Sure, we have our differences. All couples do. And to be honest, there are some things we may never get used to. After eight years of marriage, my husband still doesn't understand why this white wife of his insists on washing her hair everyday. Nor will I likely ever grow to appreciate the aroma of boiled sheep intestines – a so-called delicacy he is crazy about. I have, however, learned to cook (and enjoy) pap, samp and dombi, and he has learned to live with my love for crayfish and sushi.
Ultimately, it's how we approach these differences that determines the course of events to follow. Do we sigh and resign ourselves to the fact that we will never see certain things the same way because of our culturally-tinted lenses? Or do we do our best to take off those biased spectacles, and ask the Holy Spirit to help us see things the way God does? Do we insist that our way must be the right and only way? Or, with the help of God, are we willing to set aside our preferences and selfish desires to seek out the biblical way?
The recipe for a good marriage
It may look simple enough on paper, but what does it look like in real life? Maybe I can put it this way – some of the best marriage advice I received before I got married came from an unexpected source. It was a short message tucked away on a corner of a handwritten recipe given to me at my kitchen tea. This particular friend who had written the recipe said this: “There are many good verses in the Bible about marriage, but some of the best advice is found in Ephesians and Colossians, in those passages that speak about how Christians are to treat one another.”
Think about it. What would happen if all of us, regardless of race or cultural background, were to treat each other like this:
“... as God’s chosen people, holy and dearly loved, clothe yourselves with compassion,kindness, humility, gentleness and patience. Bear with each other and forgive one another if any of you has a grievance against someone. Forgive as the Lord forgave you. And over all these virtues put on love, which binds them all together in perfect unity” (Colossians 3:12-14).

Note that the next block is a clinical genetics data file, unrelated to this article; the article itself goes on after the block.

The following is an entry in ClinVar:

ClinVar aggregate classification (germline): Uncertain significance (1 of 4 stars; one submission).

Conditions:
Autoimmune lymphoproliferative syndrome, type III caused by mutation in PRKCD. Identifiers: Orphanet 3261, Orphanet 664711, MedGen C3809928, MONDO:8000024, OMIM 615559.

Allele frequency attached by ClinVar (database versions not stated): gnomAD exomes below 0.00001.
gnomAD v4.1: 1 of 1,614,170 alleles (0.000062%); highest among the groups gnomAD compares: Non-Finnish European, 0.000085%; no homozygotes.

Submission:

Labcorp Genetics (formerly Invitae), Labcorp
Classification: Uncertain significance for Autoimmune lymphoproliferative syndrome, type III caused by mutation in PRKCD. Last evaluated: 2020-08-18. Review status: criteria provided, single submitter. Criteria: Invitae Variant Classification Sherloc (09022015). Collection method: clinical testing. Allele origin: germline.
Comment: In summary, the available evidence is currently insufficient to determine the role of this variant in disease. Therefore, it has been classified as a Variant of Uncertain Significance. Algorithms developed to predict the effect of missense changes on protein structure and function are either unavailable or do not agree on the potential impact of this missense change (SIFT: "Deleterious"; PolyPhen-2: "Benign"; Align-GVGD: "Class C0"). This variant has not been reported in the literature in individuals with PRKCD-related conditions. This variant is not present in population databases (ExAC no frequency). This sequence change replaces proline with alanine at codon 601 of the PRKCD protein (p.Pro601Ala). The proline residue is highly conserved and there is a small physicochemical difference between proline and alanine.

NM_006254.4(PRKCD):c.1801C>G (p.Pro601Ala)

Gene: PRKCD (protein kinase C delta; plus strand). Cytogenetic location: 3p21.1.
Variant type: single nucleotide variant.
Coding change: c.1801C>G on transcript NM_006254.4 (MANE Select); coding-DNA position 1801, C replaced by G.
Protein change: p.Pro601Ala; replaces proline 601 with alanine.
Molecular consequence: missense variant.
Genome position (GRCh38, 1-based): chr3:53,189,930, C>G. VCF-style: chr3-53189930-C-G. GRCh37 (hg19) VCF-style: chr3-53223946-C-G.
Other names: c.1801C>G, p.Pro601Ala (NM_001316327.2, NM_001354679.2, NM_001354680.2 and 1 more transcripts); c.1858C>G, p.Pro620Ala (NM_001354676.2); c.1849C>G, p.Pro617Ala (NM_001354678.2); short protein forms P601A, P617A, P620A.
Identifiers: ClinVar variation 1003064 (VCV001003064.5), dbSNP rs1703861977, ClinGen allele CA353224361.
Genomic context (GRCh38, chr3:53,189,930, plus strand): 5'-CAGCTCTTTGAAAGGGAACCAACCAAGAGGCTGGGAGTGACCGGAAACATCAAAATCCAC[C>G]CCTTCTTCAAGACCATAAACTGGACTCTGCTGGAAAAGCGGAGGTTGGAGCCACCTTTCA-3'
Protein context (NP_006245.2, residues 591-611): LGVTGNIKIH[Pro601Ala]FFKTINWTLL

If we were consistently and selflessly compassionate, kind, humble, gentle, patient, forgiving and loving – who would ever have a single issue or conflict to work through? I say this not as an indictment, but rather as an encouragement to say that in spite of our differences and in spite of our sinfulness, with the help of the Holy Spirit, it is possible to have a marriage that survives against all odds.
Building on the rock
For my husband and I, our commitment to Christ is the one component that makes our cross-cultural relationship possible. This all-important foundation can be compared to the parable of the wise and foolish builders in Matthew 7:24-27, when Jesus says,
“Therefore everyone who hears these words of mine and puts them into practice is like a wise man who built his house on the rock. The rain came down, the streams rose, and the winds blew and beat against that house; yet it did not fall, because it had its foundation on the rock. But everyone who hears these words of mine and does not put them into practice is like a foolish man who built his house on sand. The rain came down, the streams rose, and the winds blew and beat against that house, and it fell with a great crash.”
If both parties are committed Christians and have built their foundation on the rock of Jesus Christ and His Word, then even when the storms of life arise, their home will stand firm. This is true for all couples, whether mixed race or not. It is in homes where the Word of God is not upheld and put into practice that the real danger is found.
As the well-known hymn puts it, “On Christ the solid rock I stand, all other ground is sinking sand.”
With this in mind, ask yourself: Upon what foundation is your home built?
This article was previously published in Radiant Magazine. Used with permission.
Kate Motaung is the wife of a South African pastor and homeschooling mom of three. She has contributed to Ungrind, Radiant Magazine, (in)Courage, StartMarriageRight.com, Thriving Family, MOPS and Young Disciple magazine. You can read more from Kate at her blog, Heading Home or on Twitter @k8motaung.